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Foliage Area and Crown Nitrogen Turnover in Temperate Rain Forest Juvenile Trees of Differing Shade Tolerance
Christopher H. Lusk and Olga Contreras
Journal of Ecology
Vol. 87, No. 6 (Dec., 1999), pp. 973-983
Published by: British Ecological Society
Stable URL: http://www.jstor.org/stable/2648386
Page Count: 11
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1 Shade-tolerant angiosperm trees are reported to require relatively fertile soils in temperate forests. We explored the possibility that high foliage allocation in shade-tolerant species could result in higher whole-plant nitrogen demands than in light-demanding trees of comparable diameters. We measured foliage mass and area, leaf life span, and nitrogen (N) content of fresh foliage and leaf litter for juveniles of 11 evergreen angiosperms in a Chilean temperate rain forest. This permitted estimation of annual nitrogen losses in leaf litter fall by individuals of a given diameter. 2 Leaf life spans were longest in shade-tolerant species. The highest leaf N levels were found in small short-lived early successional trees, whereas among longer-lived species there was no general relationship of leaf N with shade tolerance level. Shade-tolerant species had lower N resorption efficiencies, and therefore higher leaf litter N concentrations on an area basis, than light-demanding associates. 3 Foliage mass, foliage area and total crown N pool were strongly positively related to shade tolerance level. 4 Interspecific variation in annual N losses in leaf litter fall was more closely related to foliage area (R2 = 0.52) than to N concentration of leaf litter (R2 = 0.31) or leaf lifetimes (R2 = 0.01). Although the short-lived early successional species Embothrium coccineum had the highest annual crown N losses of the 11 species, shade-tolerant species had higher annual losses than light-demanding overstorey dominants of comparable longevities. 5 The results are consistent with the proposal that the costs of obtaining enough N for crown maintenance and expansion may constrain the fitness of shade-tolerant angiosperm trees in late successional stages on infertile sites, when soil nutrient availability is reduced by increased uptake and sequestration in biomass and litter. On the other hand, high N loss rates may be more sustainable for short-lived early colonists that complete their life cycles in the initial stages of secondary succession, when nutrient availabilities are often relatively high.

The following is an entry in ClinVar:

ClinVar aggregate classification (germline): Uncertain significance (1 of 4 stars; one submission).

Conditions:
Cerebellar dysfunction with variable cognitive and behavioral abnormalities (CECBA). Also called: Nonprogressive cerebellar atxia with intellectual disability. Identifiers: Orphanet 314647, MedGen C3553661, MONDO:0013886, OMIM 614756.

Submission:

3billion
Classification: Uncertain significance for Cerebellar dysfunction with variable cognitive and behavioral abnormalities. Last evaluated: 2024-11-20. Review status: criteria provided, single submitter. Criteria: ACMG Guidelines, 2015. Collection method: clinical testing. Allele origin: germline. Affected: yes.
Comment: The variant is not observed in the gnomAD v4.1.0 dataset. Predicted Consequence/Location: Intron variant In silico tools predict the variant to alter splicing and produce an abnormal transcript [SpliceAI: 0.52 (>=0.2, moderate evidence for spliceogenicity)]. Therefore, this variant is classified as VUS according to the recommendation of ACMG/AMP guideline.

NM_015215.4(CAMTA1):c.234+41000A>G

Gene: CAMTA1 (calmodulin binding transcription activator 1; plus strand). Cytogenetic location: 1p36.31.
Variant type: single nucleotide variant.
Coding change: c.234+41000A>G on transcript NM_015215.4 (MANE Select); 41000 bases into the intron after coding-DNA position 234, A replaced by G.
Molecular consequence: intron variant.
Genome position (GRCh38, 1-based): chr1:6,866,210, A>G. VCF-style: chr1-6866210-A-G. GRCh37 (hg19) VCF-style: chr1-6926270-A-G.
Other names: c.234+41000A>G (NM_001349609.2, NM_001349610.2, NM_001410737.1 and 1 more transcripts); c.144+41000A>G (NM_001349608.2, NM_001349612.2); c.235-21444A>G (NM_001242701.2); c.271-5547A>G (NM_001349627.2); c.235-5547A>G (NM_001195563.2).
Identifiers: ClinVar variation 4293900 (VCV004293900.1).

Journal of Ecology © 1999 British Ecological Society